New Media Lawyering 101: What are your Social Media Rights?
Introduction: So what exactly are your rights when it comes to New Media Law? Law and legal requirements have changed at a drastic speed, possibly at a similar pace to the rate at which Facebook is progressively growing online.
This begs the question, that surely, an employee defaming you on their Facebook page is not legal – or is it? The rate at which Social Media and the social evolution has taken shape in and every one of our lives it is not really clear as to what our legal rights are when it comes to intellectual property, defamation of character and defaming on public spheres.
Job Mail decided to ask a local New Media Lawyer for advice on Social Media Employer Rights. We are pleased to introduce you to Paul Jacobson, a Web and Digital Media Lawyer from Jacobson Attorneys and web.tech.law. Paul focuses on the intersect between the social Web and the law and has a firm grasp of and actively uses a number of social media platforms and tools. He is particularly interested in open content licenses, privacy and protection of personal information, reputation management and freedom of expression on the Web.
Please read the below interview to learn more about your Social Media Employer Rights from the expert himself:
(1) What constitutes defamation of character on social spheres and how does one fight such a case?
Defamation on the social Web is the same as it is generally. It basically amounts to the reputational harm a person suffers as a result of some published or disseminated material by someone else. Defamatory material can be justified in some circumstances so its often not just a simple matter of establishing reputational harm in order to establish legal liability.
(2) Paul, what advice would you give an employer in the following situation: An employee resigns from a firm and defames the company publically on his/her Facebook wall and several work colleagues join in on the company bashing?
This is a tough one. There are many cases of defamed people taking action against their attackers and emerging worse off than they were before, primarily because of the Streisand Effect (a phenomenon which boils down to increased reputational harm because you focus more attention on the original complaint by taking action against the attacker). One option may be to report abuse to Facebook and try have the employee’s profile shut down. Another option may be to try and engage with the former employee. There are other options but where the attacks are having a real impact on the business it is advisable to take advice from reputation management experts.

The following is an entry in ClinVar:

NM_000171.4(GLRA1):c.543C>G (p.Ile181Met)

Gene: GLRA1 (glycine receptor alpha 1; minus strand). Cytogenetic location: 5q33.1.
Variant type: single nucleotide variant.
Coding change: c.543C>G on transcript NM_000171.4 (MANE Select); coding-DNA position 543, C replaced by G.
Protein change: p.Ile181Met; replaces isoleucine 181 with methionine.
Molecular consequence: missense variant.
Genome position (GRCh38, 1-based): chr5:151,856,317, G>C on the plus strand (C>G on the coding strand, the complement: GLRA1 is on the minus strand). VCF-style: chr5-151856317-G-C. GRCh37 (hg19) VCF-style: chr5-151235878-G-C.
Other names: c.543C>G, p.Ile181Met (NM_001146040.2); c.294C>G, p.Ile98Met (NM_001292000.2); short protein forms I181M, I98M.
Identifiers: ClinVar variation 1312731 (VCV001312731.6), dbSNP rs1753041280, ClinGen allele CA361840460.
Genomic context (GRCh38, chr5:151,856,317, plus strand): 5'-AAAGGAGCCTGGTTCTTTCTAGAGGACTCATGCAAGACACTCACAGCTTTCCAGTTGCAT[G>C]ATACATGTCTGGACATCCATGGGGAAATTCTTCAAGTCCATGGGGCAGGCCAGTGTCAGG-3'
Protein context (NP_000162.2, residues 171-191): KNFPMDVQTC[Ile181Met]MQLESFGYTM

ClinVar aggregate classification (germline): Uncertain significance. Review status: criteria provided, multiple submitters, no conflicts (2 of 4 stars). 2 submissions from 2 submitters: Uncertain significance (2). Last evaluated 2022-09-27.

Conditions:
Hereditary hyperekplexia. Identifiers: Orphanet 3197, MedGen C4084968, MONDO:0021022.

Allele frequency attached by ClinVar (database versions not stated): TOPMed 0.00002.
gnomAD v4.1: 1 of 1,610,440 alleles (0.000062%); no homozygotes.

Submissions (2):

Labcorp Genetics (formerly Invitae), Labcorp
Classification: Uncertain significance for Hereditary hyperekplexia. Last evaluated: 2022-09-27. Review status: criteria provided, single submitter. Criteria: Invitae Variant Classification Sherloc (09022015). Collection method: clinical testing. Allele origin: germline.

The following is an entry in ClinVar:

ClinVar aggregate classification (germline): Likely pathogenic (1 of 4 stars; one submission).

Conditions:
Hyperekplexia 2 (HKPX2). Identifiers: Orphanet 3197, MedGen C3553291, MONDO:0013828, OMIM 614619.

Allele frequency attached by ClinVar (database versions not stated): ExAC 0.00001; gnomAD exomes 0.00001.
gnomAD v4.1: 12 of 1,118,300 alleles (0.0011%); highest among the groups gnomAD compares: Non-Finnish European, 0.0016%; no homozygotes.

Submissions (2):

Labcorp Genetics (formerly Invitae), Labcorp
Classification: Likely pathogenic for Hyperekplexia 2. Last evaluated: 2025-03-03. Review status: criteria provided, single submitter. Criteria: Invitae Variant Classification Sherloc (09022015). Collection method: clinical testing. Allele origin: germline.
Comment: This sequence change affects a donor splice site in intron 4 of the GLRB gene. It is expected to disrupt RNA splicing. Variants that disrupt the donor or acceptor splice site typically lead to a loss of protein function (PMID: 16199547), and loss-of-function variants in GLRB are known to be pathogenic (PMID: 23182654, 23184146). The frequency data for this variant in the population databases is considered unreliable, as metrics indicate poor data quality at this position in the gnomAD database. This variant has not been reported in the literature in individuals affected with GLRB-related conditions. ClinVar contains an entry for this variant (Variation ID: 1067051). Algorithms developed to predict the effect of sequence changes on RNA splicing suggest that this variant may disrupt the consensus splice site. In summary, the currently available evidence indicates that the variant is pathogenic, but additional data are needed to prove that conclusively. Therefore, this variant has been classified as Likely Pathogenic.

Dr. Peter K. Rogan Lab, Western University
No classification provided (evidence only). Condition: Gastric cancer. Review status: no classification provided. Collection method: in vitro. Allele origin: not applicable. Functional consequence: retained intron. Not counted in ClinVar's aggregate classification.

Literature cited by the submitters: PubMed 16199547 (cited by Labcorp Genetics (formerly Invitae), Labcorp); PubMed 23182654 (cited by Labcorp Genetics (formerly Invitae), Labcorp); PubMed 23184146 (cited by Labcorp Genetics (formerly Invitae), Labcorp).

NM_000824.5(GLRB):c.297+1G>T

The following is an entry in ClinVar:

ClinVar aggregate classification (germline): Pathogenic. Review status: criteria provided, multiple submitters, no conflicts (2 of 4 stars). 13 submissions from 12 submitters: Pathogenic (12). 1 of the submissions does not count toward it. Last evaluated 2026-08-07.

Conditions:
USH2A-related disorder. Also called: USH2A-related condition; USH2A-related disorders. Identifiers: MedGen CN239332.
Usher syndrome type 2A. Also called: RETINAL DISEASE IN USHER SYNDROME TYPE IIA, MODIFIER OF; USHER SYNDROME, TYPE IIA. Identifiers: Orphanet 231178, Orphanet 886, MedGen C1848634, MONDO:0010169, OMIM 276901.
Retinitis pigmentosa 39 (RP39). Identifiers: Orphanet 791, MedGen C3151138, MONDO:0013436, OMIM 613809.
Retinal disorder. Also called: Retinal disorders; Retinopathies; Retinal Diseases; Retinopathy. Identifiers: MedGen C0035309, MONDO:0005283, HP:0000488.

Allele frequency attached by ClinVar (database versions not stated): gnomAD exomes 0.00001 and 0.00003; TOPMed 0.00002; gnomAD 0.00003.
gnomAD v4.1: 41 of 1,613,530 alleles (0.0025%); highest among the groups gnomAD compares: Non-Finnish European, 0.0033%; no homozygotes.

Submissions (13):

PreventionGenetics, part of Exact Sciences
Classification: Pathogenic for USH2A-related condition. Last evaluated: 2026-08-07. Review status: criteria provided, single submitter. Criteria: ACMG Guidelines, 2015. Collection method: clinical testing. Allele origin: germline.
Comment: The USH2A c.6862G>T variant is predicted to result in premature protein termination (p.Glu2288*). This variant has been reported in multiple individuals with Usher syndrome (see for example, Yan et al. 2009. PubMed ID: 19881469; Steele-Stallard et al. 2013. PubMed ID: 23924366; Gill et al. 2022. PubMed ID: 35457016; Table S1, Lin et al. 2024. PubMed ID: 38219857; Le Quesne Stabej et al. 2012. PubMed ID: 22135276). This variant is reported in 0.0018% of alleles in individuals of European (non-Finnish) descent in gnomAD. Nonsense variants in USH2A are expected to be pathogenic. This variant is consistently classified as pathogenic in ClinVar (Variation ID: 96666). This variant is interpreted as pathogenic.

(3) When an employee resigns from a firm and starts copying all the company information onto memory sticks/ CD’s, what are the employer’s rights?
This is a classic form of unlawful competition and the employer’s rights and options depend on the nature of the information taken and whether the employer has an enforceable restraint of trade. Generally speaking an employer can approach a court to interdict a former employee making unlawful use of the employer’s confidential information and trade secrets. There are other procedures available too. The best options would depend on the specific facts of the case.
(4) When an organisation in a specific field designs a campaign can they lock this information into a content license agreement?
This depends on what sort of organisation we are talking about and who the agreement is supposed to be with. Agencies may create campaigns for their clients and may create content in the process. Their agreements with their clients should deal with who owns what content.
End users may be granted a license over content they consume and this would be stated in some sort of terms and conditions.
(5) What are company’s rights when it comes to freedom of expression on the web?
Companies enjoy the right to freedom of expression but how a company would exercise the right is an interesting question. Its frequently in the form of marketing messages and similar public-facing communications. Companies will also be subject to similar restrictions us humans are subject to when it comes to exercising our right to freedom of expression.
(6) If there is any other advice you would like to offer our employers/ recruiters when it comes to the basics of New Media Law please feel free to add these pointers here:
Research job candidates on the social Web. Take a look at their LinkedIn, public Facebook and Twitter profiles so get a sense of who you are dealing with. LinkedIn users may have references from people they have worked with which may be very informative and useful.
Applicants who defame their previous employers online may do the same thing to you one day.
Ask applicants about their contracts with previous employers and check for restraint of trade provisions which would prevent them from working for you. Also make sure they are not carrying confidential information or trade secrets across with them.
Job Mail would like to thank Paul Jacobson for offering his time and sharing his advice with all our employers and recruitment agencies. This interview is a simple guide for employers to use when dealing with Social Media legal concerns and also includes some basic Employer Rights when operating in the social sphere.
We would like to do a follow-up post with Paul Jacobson in the near future. If you have any questions you would like us to pose to the Jacobson Attorneys New Media expert, please send all your questions to email@example.com.
Until the next time we meet in this social web forum, remember to know your rights when it comes to New Media or you may just pay the price on the social web.